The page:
Stones River National Cemetery
Backstory and Context
Murfreesboro spans both sides of the Stones River and was the site of a three-day battle between Union forces led by General Rosecrans and Confederate troops under the command of General Braxton Bragg.
The battle saw 23,000 casualties and about 3,000 men perished from their wounds. Rosecrans and Bragg both planned to attack their opponent's right flank, but for three days, neither was able to achieve this objective or deliver a decisive blow to their enemy. While Confederate forces pushed the Union back, they later retreated owing to the Union's capacity to maintain a strong defensive line and withstood repeated attacks by the Confederates. Owing to delayed supplies, the Confederacy was not able to take advantage of their initial momentum. General Breckinridge, who had joined Bragg in the fight, was ordered to attack the strongly held Union position on a hill. The Union had the upper hand with their vantage point and overwhelming firepower forced the Confederate soldiers to withdraw.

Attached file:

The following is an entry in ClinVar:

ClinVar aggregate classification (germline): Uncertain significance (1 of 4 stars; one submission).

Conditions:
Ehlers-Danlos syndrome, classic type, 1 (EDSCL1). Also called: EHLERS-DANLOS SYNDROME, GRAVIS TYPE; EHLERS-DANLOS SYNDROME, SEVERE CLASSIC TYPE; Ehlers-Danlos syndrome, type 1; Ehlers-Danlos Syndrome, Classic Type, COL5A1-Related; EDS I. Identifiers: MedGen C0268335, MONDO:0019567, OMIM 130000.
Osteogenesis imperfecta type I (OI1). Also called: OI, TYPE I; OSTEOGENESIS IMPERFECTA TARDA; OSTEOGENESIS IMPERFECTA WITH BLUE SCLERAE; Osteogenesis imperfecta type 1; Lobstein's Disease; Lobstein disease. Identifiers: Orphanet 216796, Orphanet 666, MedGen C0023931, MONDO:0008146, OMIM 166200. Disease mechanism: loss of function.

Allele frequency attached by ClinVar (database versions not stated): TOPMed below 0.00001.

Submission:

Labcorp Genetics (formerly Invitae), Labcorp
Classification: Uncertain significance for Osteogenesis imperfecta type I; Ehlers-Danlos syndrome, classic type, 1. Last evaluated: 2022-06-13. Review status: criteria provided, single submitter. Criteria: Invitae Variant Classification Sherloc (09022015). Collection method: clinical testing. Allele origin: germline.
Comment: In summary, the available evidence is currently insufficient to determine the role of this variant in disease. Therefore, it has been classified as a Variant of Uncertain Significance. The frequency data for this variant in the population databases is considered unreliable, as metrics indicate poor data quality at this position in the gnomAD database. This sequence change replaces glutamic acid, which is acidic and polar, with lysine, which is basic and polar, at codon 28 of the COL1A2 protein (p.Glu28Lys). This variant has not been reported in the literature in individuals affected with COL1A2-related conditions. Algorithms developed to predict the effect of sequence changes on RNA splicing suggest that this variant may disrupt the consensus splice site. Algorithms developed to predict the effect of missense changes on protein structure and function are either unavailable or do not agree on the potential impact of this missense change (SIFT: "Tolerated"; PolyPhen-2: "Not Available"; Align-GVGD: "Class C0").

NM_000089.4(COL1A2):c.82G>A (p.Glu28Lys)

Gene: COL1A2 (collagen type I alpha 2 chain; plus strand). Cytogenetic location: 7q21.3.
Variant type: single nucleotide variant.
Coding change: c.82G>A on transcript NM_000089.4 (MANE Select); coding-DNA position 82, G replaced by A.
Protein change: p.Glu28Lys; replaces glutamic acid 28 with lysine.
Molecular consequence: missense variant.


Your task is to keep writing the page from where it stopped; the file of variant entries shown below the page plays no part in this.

After the battle, Union troops fortified the town and it became a supply depot. Creation of the cemetery began in 1865 and within the next three years, the remains of 6,100 Union soldiers were reburied in the cemetery. The cemetery has two monuments: The U.S. Regulars Monument which commemorates the men who were part of the Union's Western Regular Brigade and were killed during the battle. The second monument is dedicated to the 43rd Wisconsin and the 108th Ohio regiments. These two regiments protected Nashville and the Chattanooga Railway line during the Union siege.
National Park Service. Stones River National Cemetery. Accessed 21 September 2017. https://www.nps.gov/nr/travel/national_cemeteries/tennessee/stones_river_national_cemetery.html
Wikipedia. Battle of Stones River. 24 September 2016. Accessed 21 September 2017. https://en.wikipedia.org/wiki/Battle_of_Stones_River.